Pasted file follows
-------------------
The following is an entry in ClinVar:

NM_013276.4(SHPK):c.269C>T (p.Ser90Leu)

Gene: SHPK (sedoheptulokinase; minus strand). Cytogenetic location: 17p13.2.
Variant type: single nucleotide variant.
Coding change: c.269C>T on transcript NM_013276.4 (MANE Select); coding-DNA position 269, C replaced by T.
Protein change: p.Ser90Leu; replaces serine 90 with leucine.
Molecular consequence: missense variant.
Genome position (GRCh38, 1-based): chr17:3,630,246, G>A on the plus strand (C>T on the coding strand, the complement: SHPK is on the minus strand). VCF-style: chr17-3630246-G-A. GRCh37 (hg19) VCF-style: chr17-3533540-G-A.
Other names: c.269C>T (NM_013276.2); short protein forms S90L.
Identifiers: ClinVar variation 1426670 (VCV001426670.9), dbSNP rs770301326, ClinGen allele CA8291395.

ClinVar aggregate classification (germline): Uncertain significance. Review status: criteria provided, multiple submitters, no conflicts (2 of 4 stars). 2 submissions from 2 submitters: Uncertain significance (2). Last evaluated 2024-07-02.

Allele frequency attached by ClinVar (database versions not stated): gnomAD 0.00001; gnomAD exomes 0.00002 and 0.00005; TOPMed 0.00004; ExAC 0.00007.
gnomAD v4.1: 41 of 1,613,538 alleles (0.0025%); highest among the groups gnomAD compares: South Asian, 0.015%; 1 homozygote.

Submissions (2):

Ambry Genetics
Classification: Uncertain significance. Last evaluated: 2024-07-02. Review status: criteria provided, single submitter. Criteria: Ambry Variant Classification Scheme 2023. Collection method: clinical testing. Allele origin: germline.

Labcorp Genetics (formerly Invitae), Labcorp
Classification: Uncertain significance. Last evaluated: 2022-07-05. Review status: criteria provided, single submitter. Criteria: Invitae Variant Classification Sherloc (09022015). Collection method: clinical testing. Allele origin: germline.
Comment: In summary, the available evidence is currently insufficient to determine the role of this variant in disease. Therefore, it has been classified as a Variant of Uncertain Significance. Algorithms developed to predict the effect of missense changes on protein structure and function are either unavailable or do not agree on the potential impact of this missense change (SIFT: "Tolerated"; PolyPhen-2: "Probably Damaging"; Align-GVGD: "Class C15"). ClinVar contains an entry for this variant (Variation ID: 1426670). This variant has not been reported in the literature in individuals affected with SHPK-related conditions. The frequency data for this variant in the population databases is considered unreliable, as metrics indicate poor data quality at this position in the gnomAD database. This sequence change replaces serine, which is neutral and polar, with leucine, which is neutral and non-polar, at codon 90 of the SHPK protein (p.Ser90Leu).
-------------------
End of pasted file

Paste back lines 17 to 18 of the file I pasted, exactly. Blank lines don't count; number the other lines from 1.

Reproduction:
Labcorp Genetics (formerly Invitae), Labcorp
Classification: Uncertain significance. Last evaluated: 2022-07-05. Review status: criteria provided, single submitter. Criteria: Invitae Variant Classification Sherloc (09022015). Collection method: clinical testing. Allele origin: germline.